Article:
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Cool Aid

Don't go the startup route alone. Help is right around the corner--and it's free.

Free. The word feels like a fantasy, or maybe a sick joke. After all, you can't make a move without spending money. Walk 10 feet, and you're 10 steps closer to buying new shoes.

If you're starting your own business, the word "free" seems like an even more distant dream. Every potential expense seems magnified because your startup funds are probably pretty skimpy. If part of your business plan is to check vending machines for uncollected coins in the change slot, you've come to the right place.

In these pages, "free" actually means something. Here are 10 places to find aid for your business for free or next to nothing.

1. Chamber of Commerce

You don't have to be a member to get free help at your local chamber of commerce. Just ask Buddy Clark, executive director of the chamber of commerce in Camden, South Carolina.

"I'm talking to a young man now who wants demographics of the community so he can locate customers," says Clark. "I'm prepared to give him a leg up on starting his business."

Wow, and for free?

Clark says not to be too impressed. The data comes from the U.S. Census Web site. "But I'll tell him about all the different neighborhoods," Clark says, "and explain what the numbers don't tell."

If you need free, immediate advice, go to your chamber. "A lot of the people who come in here don't know where to begin," says Clark. "They just know they want to start a business." The Chamber of Commerce Association can provide more information.

2. Small Business Development Centers

Lars Peterson wants to help you, and it won't cost a dime. He's the interim director for the Iowa Small Business Development Center (SBDC). Of course, if you don't live in Iowa, Lars can't help. But someone at an SBDC near you can. They're everywhere, and it's a win-win-win situation for the center, the region and you.

The Iowa center's last impact study showed its clients have higher sales and employment growth rates than the average Iowa business. Go to an SBDC for help with business planning, cash-flow projections or whatever you need to know about starting a business. Locate an SBDC by going to

"Many of [our center directors and business counselors] have been business owners," says Peterson, "and they enjoy [helping] other entrepreneurs avoid the traps they may have fallen into."

3. The SBA

The SBA's goal is to help small businesses become big. "When you call this office, the first thing we'll do is send you our start-up information package [with] the names, addresses and phone numbers of just about anybody you're going to need to know," says Ron Carlson, branch manager of the Cincinnati SBA office.

Then Carlson would probably direct you to the Service Corps of Retired Executives (SCORE), which is just what it sounds like--veteran businesspeople volunteering to help. Or he might send you to an SBDC. But once you move on, don't forget your SBA. "Beyond startup, other things are available," says Carlson. "We'll help show people how to bid on federal contracts and how to find those contracts. And it's all free of charge."

4. Universities

These days, it's almost a given. Your nearest university probably has an entrepreneurial center, and not just for the students. For instance, the Mason Enterprise Center at George Mason University in Washington, DC, provides plenty of free help: one-on-one counseling, seminars, and legal and financial advice.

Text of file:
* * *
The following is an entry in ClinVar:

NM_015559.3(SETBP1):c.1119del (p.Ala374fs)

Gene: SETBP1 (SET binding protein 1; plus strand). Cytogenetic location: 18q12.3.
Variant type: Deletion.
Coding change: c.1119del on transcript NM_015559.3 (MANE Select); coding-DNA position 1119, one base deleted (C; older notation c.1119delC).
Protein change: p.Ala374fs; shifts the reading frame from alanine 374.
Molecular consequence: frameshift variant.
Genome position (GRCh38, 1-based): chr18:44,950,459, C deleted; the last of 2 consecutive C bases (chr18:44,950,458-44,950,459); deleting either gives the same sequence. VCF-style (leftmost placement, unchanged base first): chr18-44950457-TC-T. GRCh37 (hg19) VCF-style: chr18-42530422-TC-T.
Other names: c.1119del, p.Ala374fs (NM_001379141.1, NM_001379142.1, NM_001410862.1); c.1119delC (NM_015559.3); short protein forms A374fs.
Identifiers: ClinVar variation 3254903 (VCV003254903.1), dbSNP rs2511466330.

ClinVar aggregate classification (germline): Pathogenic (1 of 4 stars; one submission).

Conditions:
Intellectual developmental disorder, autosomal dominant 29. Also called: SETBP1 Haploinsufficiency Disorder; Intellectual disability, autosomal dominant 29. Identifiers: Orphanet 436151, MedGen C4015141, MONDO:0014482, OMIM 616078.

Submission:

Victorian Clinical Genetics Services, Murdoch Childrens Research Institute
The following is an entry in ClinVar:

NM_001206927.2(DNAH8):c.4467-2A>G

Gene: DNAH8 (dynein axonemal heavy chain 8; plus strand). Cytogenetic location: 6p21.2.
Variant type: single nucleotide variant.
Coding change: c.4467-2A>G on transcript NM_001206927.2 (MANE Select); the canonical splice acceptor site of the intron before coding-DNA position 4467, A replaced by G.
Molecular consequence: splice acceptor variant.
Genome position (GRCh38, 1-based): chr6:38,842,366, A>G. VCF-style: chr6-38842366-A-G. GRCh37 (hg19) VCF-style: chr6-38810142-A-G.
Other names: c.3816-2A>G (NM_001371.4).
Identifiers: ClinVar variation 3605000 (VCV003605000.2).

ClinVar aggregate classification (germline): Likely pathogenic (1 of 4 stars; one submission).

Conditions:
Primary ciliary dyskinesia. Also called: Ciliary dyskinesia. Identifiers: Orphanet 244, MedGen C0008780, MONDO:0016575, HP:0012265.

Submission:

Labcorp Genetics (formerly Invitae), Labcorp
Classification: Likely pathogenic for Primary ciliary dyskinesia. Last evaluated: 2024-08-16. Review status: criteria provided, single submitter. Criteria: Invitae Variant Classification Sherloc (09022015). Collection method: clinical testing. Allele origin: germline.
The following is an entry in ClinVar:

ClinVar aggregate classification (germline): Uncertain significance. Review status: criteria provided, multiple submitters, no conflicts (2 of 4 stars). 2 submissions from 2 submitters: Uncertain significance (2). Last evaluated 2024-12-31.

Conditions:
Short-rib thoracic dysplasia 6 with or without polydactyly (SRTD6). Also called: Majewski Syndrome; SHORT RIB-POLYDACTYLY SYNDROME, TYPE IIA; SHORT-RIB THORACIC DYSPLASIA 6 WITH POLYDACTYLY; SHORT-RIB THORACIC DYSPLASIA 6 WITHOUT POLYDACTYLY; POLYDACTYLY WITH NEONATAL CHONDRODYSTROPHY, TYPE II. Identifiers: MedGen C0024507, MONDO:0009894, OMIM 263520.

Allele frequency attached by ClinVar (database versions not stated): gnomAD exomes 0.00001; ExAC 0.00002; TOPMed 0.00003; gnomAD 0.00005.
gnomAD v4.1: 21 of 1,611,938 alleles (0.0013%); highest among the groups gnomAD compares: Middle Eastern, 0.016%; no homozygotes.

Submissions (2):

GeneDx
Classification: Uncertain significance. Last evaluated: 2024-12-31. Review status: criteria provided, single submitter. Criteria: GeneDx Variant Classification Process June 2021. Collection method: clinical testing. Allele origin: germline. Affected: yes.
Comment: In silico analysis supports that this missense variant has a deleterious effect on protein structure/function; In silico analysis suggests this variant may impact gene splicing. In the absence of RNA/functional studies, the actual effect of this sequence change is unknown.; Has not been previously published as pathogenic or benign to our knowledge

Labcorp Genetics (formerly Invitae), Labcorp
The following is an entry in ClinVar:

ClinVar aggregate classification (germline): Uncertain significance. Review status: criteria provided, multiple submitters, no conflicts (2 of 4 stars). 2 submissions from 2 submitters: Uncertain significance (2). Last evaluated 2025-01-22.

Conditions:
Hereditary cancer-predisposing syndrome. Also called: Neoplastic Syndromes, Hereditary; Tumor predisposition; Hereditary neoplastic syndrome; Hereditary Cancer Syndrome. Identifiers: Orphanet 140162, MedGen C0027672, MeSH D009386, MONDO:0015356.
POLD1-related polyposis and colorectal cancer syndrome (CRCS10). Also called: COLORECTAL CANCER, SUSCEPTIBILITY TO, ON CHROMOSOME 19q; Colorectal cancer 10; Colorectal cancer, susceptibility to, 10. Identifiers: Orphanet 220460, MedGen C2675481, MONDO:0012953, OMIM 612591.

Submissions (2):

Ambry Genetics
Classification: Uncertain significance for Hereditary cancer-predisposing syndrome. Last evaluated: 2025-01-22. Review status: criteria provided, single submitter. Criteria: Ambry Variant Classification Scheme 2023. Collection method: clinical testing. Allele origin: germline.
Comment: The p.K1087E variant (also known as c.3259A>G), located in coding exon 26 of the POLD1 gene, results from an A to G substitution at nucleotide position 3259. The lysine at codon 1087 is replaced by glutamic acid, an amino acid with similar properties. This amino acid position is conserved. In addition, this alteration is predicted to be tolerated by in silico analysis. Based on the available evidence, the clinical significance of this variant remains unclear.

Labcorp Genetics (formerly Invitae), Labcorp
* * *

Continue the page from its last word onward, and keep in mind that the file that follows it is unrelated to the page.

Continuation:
And many universities have Small Business Institutes (SBIs), where professors choose businesses to help teach their students. Typically, you should have a business and a few customers first, but if you have a company that's even a few months old with a genuine need, you could have some free help coming your way. Graduate students or bright seniors will be your consultants. If they do a good job, they get an A, and you profit.

5. Incubators

OK, incubators usually aren't free, but they belong in this story because plenty of free help is available in them: receptionists, training facilities, high-speed networks. Every incubator is different, but they all provide tools and resources if your business will bring dollars into the community and hire from the area.

Many incubators are located on university campuses. The aforementioned George Mason University has two. But you're not limited to colleges. Type your city's name and "incubator" in a search engine, or contact the National Business Incubator Association.

From the Beginning
Perry DiGirolamo, 38, was just a salesman with a dream when he approached the Chicagoland Entrepreneurial Center, a creation of the Chicagoland Chamber of Commerce. DiGirolamo walked in with hardly a business plan. ("I thought I had one," he now laughs.) Two years later, he and business partner Stuart Bander, 39, own Chocolateer Confections, with about $250,000 in annual sales. Their treats, including homemade truffles and Italian ice cream, are so mouthwatering, they've been featured in The Wall Street Journal and on the BBC.

But it would've been impossible without the Chicagoland Entrepreneurial Center, which helped the partners write a business plan and land a $100,000 SBA loan. Eventually, they became members of the chamber, but the center would have helped them regardless, DiGirolamo says. He explains, "It's in part state-funded, so in that sense, we were already paying for it."

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Geoff Williams has written for numerous publications, including Entrepreneur, Consumer Reports, LIFE and Entertainment Weekly. He also is the author of Living Well with Bad Credit.

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This article was originally published in the February 2003 print edition of Entrepreneur's StartUps with the headline: Cool Aid.

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